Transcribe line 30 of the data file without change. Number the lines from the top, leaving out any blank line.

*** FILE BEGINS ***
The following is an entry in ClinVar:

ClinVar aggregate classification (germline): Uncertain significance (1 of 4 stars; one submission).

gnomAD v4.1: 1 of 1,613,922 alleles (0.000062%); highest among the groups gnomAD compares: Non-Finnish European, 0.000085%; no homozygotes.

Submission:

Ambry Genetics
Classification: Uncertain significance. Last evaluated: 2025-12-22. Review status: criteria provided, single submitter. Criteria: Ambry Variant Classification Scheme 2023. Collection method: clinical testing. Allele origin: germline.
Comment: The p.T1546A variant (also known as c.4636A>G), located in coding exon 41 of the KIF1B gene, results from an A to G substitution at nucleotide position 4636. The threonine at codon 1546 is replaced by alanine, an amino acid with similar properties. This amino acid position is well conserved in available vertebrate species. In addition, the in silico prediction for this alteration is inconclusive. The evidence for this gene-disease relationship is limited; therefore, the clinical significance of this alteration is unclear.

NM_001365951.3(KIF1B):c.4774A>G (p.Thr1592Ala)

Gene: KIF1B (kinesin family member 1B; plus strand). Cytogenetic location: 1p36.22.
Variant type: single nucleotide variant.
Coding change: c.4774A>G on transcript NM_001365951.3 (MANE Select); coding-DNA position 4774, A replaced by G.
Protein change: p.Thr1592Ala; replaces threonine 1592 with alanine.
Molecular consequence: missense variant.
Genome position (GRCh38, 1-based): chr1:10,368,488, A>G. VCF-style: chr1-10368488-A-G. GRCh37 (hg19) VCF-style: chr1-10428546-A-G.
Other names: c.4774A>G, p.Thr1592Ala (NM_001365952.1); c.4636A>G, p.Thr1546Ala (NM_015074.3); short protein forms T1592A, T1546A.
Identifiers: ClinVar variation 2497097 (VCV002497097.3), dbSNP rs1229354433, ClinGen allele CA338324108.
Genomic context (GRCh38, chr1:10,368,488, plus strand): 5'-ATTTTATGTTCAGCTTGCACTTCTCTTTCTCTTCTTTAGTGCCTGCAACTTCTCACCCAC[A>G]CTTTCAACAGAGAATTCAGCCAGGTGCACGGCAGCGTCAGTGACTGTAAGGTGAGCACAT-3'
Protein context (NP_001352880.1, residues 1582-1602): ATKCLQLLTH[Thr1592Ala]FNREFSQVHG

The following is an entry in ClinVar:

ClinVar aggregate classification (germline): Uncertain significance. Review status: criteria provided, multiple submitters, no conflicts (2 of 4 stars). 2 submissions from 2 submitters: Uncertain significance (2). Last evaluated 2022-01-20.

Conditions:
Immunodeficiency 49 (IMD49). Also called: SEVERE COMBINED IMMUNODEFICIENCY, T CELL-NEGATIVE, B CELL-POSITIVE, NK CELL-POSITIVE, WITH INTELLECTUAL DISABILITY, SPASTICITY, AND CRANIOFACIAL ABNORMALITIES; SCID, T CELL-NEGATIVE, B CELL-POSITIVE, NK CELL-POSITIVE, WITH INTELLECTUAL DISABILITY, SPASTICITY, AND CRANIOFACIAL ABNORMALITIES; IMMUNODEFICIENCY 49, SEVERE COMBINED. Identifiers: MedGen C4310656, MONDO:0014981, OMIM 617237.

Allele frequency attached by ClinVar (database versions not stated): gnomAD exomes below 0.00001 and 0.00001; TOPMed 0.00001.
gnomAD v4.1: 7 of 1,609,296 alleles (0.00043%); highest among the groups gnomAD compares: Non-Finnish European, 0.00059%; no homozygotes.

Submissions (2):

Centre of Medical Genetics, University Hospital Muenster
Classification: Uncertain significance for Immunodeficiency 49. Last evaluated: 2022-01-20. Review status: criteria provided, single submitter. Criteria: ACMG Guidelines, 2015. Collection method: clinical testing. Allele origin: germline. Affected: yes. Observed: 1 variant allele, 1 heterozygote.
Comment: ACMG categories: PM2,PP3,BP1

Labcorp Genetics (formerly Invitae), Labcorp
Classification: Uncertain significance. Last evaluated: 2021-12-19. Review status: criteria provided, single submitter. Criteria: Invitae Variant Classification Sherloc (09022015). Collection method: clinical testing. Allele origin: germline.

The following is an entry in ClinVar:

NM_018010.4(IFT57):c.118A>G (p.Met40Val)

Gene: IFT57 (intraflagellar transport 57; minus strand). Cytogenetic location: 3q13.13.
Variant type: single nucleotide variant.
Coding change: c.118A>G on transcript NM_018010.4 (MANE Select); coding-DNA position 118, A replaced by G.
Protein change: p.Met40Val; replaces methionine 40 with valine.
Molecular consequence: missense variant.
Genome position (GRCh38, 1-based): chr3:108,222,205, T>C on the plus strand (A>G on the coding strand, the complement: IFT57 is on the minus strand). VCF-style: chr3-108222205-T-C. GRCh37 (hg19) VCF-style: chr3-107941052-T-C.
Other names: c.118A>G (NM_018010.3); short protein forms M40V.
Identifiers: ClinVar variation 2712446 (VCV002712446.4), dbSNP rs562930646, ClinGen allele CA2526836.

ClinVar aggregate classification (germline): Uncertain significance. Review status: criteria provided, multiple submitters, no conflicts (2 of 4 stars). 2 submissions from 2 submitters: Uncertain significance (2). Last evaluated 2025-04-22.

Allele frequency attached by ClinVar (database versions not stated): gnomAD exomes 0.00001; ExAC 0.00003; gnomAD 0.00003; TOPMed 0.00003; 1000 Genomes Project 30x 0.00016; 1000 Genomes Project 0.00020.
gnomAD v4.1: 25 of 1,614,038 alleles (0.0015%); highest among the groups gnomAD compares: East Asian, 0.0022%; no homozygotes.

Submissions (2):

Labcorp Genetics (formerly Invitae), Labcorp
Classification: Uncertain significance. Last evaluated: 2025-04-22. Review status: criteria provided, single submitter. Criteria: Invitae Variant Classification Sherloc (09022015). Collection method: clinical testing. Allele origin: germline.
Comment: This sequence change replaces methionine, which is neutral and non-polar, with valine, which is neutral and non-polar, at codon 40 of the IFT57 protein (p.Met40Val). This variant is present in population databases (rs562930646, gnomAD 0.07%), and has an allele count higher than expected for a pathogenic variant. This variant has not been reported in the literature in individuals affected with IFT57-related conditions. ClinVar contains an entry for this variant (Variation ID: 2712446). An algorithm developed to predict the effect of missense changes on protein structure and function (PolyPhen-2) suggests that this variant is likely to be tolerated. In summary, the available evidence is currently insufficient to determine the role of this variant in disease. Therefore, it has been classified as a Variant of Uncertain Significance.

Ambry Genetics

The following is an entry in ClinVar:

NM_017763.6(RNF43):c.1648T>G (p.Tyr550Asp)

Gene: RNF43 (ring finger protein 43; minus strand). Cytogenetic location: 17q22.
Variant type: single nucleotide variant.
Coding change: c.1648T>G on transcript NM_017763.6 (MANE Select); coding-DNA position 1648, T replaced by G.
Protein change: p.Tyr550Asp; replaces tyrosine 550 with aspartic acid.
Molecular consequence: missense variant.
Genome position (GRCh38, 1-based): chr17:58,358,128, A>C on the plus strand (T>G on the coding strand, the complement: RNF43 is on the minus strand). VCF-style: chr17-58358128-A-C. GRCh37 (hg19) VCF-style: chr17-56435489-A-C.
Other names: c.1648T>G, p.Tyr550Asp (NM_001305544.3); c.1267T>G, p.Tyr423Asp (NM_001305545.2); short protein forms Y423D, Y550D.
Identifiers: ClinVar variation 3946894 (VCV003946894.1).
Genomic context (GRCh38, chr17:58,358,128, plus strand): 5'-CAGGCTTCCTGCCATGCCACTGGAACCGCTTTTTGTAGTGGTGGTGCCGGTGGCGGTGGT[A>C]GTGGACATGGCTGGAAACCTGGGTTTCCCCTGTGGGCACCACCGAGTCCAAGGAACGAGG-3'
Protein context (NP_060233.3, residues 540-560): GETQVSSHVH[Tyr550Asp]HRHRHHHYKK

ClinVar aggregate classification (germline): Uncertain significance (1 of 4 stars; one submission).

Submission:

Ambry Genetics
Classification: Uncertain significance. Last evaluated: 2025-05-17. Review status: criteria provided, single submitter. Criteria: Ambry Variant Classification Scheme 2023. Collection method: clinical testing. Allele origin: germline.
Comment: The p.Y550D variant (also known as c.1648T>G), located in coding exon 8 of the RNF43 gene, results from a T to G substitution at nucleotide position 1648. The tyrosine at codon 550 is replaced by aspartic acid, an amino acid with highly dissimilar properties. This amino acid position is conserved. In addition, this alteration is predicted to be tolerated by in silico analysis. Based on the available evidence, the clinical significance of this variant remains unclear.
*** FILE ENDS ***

Classification: Uncertain significance. Last evaluated: 2021-12-19. Review status: criteria provided, single submitter. Criteria: Invitae Variant Classification Sherloc (09022015). Collection method: clinical testing. Allele origin: germline.